Let it be said that I never believed that "Sybil" was 100% fact. I always thought it was fact mixed with fiction, as most "true" books are. And I always thought that the descriptions of Sybil's disassociation into her "selves" were probably exaggerated. But I did and do believe that something went on in Shirley Mason's life that caused her lifelong mental and physical anguish; I think it was part environment and part heredity that made her anorexic, nervous, subject to tics and fainting spells and bizarre behavior. But Nathan will have none of this; she reiterates over and over that Mason was NOT abused. Oh sure, she grew up in a stifling religious environment that prohibited its members from even having an imagination, because anything imagined is sinful, but that's not really abuse, at least not in Nathan's mind. Her mother was pathologically overprotective and possessive and "odd; her father was a milquetoast who paid little attention to her and let the domineering Mattie be the one always in control. That does not constitute abuse to her, either. And her lifelong anorexia and other physical problems? Her lifelong mental issues? Although Nathan admits to being "no doctor", she claims that Shirley Mason's troubles were all the result of something called "pernicious inborn lack of ability to some people to process Vitamin B12." Well, if that were so then why did Mason's symptoms improve (her physical ones, anyway) when she was given injections of hog's liver? If she were unable to process vitamin B, it would seem to me that the injections would have had little effect. There was also the meatless diet she was forced to eat (her religion forbade eating meat; eating meat was supposed to be "sinful") and her anorexia. Those factors would have contributed to her anemia. It appears that she COULD process vitamin B, but most of the time lacked getting it in food or supplements.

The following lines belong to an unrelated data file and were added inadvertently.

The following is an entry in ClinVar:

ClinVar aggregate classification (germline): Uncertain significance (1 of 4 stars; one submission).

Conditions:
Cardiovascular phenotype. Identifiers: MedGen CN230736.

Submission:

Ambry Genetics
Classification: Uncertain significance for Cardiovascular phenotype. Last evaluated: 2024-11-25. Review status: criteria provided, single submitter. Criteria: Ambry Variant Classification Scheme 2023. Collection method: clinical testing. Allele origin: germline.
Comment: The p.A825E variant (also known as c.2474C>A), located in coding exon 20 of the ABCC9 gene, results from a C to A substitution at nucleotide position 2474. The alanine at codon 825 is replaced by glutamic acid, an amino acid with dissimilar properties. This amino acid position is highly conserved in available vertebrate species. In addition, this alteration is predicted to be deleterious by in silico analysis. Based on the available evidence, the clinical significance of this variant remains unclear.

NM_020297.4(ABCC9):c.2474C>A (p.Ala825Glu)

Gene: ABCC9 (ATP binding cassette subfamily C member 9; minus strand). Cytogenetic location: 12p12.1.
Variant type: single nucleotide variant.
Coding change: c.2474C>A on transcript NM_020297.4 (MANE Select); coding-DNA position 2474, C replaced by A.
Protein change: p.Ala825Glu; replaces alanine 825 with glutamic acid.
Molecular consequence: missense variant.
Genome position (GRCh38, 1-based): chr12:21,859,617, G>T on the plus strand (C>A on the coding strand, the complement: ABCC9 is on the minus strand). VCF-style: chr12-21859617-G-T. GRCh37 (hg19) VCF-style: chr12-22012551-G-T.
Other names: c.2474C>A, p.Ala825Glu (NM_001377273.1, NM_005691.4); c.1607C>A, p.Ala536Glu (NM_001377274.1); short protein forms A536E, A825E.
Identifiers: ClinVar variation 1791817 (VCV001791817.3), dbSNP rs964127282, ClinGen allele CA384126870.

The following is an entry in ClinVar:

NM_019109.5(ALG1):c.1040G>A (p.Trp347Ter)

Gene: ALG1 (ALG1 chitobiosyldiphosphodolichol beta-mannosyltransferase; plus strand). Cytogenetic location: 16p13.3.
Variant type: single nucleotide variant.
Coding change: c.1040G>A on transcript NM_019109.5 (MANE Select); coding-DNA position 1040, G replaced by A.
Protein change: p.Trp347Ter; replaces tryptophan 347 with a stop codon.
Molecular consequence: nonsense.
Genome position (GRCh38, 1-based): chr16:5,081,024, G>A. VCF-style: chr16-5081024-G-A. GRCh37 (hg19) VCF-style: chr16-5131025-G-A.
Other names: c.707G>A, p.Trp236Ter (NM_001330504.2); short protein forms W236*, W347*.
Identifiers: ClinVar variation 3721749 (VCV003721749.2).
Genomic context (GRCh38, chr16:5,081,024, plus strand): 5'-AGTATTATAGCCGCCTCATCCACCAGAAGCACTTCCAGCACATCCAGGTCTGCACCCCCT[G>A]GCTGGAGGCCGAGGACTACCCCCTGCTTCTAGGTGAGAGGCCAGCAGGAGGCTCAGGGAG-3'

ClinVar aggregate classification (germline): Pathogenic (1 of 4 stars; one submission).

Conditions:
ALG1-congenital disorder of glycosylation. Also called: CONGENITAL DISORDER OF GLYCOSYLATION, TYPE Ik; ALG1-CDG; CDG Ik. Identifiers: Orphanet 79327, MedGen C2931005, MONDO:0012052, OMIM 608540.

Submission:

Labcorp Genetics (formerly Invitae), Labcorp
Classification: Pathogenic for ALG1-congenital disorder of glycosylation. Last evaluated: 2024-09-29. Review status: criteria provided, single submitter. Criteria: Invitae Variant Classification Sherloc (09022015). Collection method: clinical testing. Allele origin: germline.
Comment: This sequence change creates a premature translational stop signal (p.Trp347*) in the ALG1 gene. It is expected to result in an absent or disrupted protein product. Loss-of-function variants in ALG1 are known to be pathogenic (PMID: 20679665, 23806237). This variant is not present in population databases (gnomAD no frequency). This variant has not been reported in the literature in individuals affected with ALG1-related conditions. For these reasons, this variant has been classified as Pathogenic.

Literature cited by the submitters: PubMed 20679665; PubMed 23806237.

That "pernicious anemia" theory...well, Nathan claims that Connie Wilbur herself blurted out Mason's TRUE malady during an innocuous Q & A session. When asked how Sybil was doing, Connie's "brief, almost throwaway" answer was that Sybil had lived a long time without much energy due to "pernicious anemia." "No one stopped to think about the bombshell Connie had revealed", Nathan says. In Nathan's mind, the "bombshell" was that Connie had inadvertently exposed the REAL reason for all of Shirley Mason's mental and physical disablities. Nathan seized on those two words, pernicious anemia: "AH HA! So THAT'S it! That's the reason for every symptom, mental and physical, that Shirley and Mattie Mason every had! The truth has been revealed!" Hmm...Nathan goes to quite a lot of effort to discredit Connie Wilbur; throughout the book Wilbur is portrayed as a liar, a fraud, an unprincipled woman out to achieve her own aims no matter what she had to do to succeed. And yet Nathan wholeheartedly believes that Wilbur's "throwaway" answer is the gospel truth, the revelation that Nathan has been seeking. I think Wilbur meant nothing more than saying Shirley Mason was anemic, and didn't really care to elaborate. Why do that? Mason was a frail anorexic; of course she'd be prone to anemia. But, as usual, Nathan twists facts and events to shore up her own relentless agenda, to make it seem like all of Shirley Mason's (and her mother's) problems stemmed from a PHYSICAL condition, not a mental one.